The sound of music has continued to flow through the halls of Hall County and Gainesville schools.
Local school districts opted to allow high school bands and choruses to continue practicing and bands to play at football games, though all music programs have taken measures to address risks of COVID-19 transmission.
University research suggests both singing and playing wind instruments create large amounts of aerosol particles capable of transmitting COVID-19. High school band directors say a Colorado State University study has provided a guide for offering music classes amid the pandemic.
High school bands have always been a staple of the Friday night high school football experience, and the 2020 season has been no exception.
Amid mask mandates and limits on crowds in the stands, marching bands have kept the contests lively, blaring school fight songs after big plays and providing halftime entertainment for spectators.
Band directors at Gainesville and Hall County high schools say they are keeping a close watch on the science and adjusting band instruction accordingly.
“Colorado State, which has this huge research lab, they did this study on reducing bioaerosol emissions and exposures in the performing arts,” said Craig Cantrell, band director at Cherokee Bluff High School. "They kind of gave us a road map for a safe return from COVID.”
The study, titled “Reducing Bioaerosol Emissions and Exposures in Performing Arts: a Scientific Roadmap for a Safe Return from COVID-19,” was funded by a number of national performing arts organizations, including the National Band Association and the American Choral Directors Association. Its purpose was to gauge the level of aerosol emissions created from playing instruments, as well as singing, and provide guidelines for musicians around the world to continue performing.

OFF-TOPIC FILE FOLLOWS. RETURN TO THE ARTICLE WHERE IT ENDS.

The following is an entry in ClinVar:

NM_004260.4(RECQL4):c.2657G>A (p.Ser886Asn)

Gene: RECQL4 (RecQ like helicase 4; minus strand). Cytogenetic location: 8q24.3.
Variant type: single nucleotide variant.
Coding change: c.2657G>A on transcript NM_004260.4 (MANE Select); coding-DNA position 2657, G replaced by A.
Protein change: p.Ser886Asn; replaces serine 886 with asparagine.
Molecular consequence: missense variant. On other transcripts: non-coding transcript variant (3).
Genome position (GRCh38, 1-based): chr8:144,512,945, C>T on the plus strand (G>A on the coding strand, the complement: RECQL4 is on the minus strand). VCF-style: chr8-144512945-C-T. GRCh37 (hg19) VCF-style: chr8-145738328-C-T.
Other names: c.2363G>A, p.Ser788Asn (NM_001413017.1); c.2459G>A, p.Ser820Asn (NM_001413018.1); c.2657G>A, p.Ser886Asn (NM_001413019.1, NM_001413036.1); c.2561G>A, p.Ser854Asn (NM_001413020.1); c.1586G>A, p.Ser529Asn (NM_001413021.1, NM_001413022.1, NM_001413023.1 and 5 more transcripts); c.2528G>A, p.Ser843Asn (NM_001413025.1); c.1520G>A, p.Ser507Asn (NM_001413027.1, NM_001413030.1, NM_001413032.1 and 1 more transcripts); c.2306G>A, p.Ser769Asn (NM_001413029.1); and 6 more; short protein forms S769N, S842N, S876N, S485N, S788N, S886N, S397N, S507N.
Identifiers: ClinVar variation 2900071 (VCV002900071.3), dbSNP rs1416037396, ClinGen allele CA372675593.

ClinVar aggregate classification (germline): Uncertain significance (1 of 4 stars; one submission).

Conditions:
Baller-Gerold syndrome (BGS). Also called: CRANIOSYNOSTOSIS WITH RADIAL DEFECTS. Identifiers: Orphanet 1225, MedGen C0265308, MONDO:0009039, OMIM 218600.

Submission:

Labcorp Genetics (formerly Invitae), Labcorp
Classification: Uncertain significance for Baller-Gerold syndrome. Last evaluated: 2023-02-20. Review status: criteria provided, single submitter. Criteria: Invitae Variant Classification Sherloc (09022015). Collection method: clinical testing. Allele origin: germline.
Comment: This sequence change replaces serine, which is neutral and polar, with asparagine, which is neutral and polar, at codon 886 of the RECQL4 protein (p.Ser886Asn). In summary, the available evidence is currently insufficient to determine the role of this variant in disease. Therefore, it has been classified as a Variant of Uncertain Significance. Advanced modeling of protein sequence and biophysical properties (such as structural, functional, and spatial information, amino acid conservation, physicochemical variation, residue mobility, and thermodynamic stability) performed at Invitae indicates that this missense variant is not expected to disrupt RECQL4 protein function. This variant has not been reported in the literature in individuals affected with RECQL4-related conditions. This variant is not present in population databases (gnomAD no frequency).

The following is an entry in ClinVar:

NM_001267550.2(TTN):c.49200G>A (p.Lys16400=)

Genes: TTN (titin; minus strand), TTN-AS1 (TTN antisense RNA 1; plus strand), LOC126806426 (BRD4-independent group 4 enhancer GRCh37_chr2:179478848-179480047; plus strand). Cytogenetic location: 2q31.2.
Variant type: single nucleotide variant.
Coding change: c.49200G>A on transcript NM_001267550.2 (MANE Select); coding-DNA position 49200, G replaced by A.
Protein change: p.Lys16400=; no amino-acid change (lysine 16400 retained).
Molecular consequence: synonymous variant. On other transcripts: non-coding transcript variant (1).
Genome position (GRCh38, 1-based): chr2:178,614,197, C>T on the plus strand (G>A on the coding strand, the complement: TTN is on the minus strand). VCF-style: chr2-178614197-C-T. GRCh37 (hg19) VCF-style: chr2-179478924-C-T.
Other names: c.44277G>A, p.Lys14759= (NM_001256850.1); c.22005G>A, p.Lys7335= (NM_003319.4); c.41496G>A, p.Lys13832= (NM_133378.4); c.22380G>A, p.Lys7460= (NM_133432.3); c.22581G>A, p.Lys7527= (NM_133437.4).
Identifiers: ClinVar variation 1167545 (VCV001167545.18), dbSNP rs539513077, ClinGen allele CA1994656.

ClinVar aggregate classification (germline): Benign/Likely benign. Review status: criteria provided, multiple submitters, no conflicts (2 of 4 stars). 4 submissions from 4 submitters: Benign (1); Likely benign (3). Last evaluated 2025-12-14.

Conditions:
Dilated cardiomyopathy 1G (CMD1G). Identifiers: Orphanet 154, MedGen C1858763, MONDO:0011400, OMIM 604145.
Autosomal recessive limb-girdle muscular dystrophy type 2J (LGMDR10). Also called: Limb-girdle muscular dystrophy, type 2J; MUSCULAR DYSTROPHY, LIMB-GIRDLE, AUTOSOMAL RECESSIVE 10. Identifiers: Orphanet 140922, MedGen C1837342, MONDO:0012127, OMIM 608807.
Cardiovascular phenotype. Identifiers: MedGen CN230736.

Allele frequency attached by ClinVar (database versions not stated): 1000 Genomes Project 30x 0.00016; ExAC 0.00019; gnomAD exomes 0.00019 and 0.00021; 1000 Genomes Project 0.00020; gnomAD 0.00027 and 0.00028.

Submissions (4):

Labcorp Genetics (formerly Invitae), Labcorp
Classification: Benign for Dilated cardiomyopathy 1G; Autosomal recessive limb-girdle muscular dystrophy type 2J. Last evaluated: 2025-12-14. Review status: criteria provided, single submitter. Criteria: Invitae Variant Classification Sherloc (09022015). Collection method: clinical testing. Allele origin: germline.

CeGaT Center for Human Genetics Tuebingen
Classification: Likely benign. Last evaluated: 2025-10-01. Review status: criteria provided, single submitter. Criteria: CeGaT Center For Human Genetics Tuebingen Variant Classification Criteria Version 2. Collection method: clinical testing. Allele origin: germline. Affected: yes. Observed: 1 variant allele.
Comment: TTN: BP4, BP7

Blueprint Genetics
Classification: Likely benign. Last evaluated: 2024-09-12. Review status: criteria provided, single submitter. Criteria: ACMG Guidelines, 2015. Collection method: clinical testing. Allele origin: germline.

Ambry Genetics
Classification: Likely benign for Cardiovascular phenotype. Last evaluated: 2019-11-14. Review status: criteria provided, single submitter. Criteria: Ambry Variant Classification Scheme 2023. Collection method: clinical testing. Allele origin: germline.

A University of Iowa research paper, written this summer by a pair of doctors working at the school’s hospital, suggested that while the exact level of aerosol production wind instruments create may not be known, “there are several indications that it might exceed background risk of COVID-19 transmission.”
“Short of complete isolation (I.e., playing and teaching from home), risk mitigation strategies are not likely to reduce this risk to ‘essentially zero’,” Drs. Adam Schwalje and Henry Hoffman wrote in the report.
Times Talks | With Hall, Gainesville school superintendents
What: Join our journalists for a live conversation with Hall County Schools Superintendent Will Schofield and Gainesville City Schools Superintendent Jeremy Williams. We’ll discuss their strategies for educating children amid the coronavirus pandemic, how the school year has gone so far and what they expect in the coming months.
When: Noon Sept. 29
Where: Zoom; register online
Preliminary findings in the Colorado State study found that while many instruments produce high levels of aerosol particles – trumpet, saxophone and bassoon in particular – risk mitigation strategies can significantly reduce that production.
Both Cantrell and Gainesville High School band director Larry Miller said that study was their main resource in developing a plan for the year. Results provided the band directors with a couple of different options.
One solution is to simply practice entirely outdoors, which is the route Miller chose for the Gainesville band. As a slide produced from the study simply states: “Outdoors is best." The same slide also recommends keeping at least 6 feet of distance between performers, even when outside “to reduce viral loading and unsuspected transmission.” Miller said distancing has not been an issue, particularly since the band will only be playing at football games this year and will not be participating in any competitions – which require tighter marching formations.